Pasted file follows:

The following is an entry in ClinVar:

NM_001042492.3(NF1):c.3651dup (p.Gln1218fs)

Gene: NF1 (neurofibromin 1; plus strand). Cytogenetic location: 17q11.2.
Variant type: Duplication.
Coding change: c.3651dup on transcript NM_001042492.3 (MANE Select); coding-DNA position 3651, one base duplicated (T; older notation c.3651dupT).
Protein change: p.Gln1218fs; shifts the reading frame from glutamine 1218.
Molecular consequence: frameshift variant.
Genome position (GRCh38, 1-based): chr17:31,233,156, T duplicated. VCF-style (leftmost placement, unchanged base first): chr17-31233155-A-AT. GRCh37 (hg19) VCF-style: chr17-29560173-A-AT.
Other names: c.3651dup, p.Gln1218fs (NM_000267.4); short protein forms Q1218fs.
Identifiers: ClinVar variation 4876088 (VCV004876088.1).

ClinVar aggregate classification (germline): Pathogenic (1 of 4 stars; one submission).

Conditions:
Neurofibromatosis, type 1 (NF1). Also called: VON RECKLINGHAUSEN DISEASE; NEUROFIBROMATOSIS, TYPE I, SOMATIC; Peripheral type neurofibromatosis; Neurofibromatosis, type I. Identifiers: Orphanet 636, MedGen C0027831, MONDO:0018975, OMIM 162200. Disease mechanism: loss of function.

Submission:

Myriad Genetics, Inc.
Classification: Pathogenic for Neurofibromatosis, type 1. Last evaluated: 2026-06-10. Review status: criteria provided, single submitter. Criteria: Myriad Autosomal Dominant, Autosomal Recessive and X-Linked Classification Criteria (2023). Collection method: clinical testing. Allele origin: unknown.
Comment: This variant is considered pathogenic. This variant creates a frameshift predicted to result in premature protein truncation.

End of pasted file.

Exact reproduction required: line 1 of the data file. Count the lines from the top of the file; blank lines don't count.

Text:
The following is an entry in ClinVar: